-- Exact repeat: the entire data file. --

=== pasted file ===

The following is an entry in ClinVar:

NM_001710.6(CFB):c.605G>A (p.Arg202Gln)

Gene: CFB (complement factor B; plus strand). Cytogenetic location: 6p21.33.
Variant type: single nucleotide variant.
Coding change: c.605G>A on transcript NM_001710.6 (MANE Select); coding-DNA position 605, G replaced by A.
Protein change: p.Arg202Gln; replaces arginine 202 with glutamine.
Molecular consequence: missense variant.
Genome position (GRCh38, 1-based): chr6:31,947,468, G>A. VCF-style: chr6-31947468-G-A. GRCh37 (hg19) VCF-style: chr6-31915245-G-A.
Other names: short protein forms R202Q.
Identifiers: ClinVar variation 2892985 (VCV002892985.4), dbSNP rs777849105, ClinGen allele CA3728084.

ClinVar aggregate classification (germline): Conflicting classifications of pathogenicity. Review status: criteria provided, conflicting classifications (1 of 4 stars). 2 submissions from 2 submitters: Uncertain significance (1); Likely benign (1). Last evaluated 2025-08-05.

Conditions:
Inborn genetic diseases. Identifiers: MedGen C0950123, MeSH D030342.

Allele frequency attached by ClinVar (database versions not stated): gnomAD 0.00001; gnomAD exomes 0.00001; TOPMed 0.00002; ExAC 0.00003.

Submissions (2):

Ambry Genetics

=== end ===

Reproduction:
The following is an entry in ClinVar:

NM_001710.6(CFB):c.605G>A (p.Arg202Gln)

Gene: CFB (complement factor B; plus strand). Cytogenetic location: 6p21.33.
Variant type: single nucleotide variant.
Coding change: c.605G>A on transcript NM_001710.6 (MANE Select); coding-DNA position 605, G replaced by A.
Protein change: p.Arg202Gln; replaces arginine 202 with glutamine.
Molecular consequence: missense variant.
Genome position (GRCh38, 1-based): chr6:31,947,468, G>A. VCF-style: chr6-31947468-G-A. GRCh37 (hg19) VCF-style: chr6-31915245-G-A.
Other names: short protein forms R202Q.
Identifiers: ClinVar variation 2892985 (VCV002892985.4), dbSNP rs777849105, ClinGen allele CA3728084.

ClinVar aggregate classification (germline): Conflicting classifications of pathogenicity. Review status: criteria provided, conflicting classifications (1 of 4 stars). 2 submissions from 2 submitters: Uncertain significance (1); Likely benign (1). Last evaluated 2025-08-05.

Conditions:
Inborn genetic diseases. Identifiers: MedGen C0950123, MeSH D030342.

Allele frequency attached by ClinVar (database versions not stated): gnomAD 0.00001; gnomAD exomes 0.00001; TOPMed 0.00002; ExAC 0.00003.

Submissions (2):

Ambry Genetics